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Multialignment and Indian Foreign Policy under Narendra Modi

Multialignment and Indian Foreign Policy under Narendra Modi AbstractThis article examines India’s emerging approach to foreign policy: multialignment. It argues that since the mid-2000s India has developed multialignment as a means of achieving what it perceives as its core interests and ideals in international relations. Characterised by an emphasis on engagement in regional multilateral institutions, the use of strategic partnerships, and what is termed ‘normative hedging’, multialignment is being utilised to boost India’s economic development and national security, as well as to project influence and promote its values. The article traces the emergence of this strategy during the governments of Manmohan Singh and its implementation and extension by the new government of Narendra Modi. It analyses the key arguments that have been presented in its favour and the ways in which it was been put into practice. It concludes with a brief assessment of multialignment as a strategy, as well as the prospect that it will deliver the dividends expected by India’s foreign policy elite. http://www.deepdyve.com/assets/images/DeepDyve-Logo-lg.png The Round Table Taylor & Francis

Multialignment and Indian Foreign Policy under Narendra Modi

The Round Table , Volume 105 (3): 16 – May 3, 2016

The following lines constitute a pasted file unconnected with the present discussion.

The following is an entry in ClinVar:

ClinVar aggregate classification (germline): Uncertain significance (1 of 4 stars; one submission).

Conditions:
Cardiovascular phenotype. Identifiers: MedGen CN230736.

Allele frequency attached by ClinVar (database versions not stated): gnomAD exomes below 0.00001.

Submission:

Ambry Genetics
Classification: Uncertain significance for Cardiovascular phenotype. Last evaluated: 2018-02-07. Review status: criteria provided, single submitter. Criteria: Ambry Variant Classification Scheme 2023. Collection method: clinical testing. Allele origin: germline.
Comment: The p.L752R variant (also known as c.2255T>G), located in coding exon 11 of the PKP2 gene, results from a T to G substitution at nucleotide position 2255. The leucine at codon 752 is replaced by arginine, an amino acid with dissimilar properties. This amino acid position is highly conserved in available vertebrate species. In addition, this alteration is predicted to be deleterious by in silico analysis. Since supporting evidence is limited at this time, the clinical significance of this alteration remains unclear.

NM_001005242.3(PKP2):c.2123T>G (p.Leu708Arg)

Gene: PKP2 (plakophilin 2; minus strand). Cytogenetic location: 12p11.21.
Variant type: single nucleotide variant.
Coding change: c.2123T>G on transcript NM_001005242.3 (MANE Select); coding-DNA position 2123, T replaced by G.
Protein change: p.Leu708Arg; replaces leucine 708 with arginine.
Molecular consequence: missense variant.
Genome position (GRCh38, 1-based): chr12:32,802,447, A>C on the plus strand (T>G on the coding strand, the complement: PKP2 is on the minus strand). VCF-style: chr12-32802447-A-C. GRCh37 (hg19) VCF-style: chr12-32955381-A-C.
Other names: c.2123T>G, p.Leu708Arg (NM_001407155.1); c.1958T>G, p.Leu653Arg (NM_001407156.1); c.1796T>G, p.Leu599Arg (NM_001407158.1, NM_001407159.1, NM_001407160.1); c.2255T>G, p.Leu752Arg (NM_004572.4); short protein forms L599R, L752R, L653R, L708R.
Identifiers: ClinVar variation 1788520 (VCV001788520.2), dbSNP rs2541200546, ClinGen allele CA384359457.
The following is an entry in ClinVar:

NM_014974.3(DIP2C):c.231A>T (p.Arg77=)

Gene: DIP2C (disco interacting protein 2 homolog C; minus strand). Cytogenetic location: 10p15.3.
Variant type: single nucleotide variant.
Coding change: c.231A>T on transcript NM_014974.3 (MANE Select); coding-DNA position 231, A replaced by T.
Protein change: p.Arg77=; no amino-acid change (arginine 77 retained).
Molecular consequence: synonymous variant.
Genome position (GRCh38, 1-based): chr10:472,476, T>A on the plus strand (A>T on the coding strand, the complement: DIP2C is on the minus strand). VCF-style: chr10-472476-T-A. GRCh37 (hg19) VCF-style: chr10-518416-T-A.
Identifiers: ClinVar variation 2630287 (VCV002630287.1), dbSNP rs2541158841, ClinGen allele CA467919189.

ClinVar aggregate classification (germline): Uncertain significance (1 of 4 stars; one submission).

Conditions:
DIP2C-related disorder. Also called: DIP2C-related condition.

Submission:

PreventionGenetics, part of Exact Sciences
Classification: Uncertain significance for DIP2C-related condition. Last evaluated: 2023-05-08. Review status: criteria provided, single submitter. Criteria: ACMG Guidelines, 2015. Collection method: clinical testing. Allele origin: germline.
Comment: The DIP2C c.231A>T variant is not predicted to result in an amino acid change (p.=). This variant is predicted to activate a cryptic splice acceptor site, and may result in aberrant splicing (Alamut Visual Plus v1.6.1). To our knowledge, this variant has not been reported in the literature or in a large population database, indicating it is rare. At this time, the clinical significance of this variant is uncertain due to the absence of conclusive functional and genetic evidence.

16 pages

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References (83)

Publisher
Taylor & Francis
Copyright
© 2016 The Round Table Ltd
ISSN
1474-029X
eISSN
0035-8533
DOI
10.1080/00358533.2016.1180760
Publisher site
See Article on Publisher Site

Abstract

AbstractThis article examines India’s emerging approach to foreign policy: multialignment. It argues that since the mid-2000s India has developed multialignment as a means of achieving what it perceives as its core interests and ideals in international relations. Characterised by an emphasis on engagement in regional multilateral institutions, the use of strategic partnerships, and what is termed ‘normative hedging’, multialignment is being utilised to boost India’s economic development and national security, as well as to project influence and promote its values. The article traces the emergence of this strategy during the governments of Manmohan Singh and its implementation and extension by the new government of Narendra Modi. It analyses the key arguments that have been presented in its favour and the ways in which it was been put into practice. It concludes with a brief assessment of multialignment as a strategy, as well as the prospect that it will deliver the dividends expected by India’s foreign policy elite.

Journal

The Round TableTaylor & Francis

Published: May 3, 2016

Keywords: India; Indian foreign policy; Manmohan Singh; Narendra Modi; multialignment

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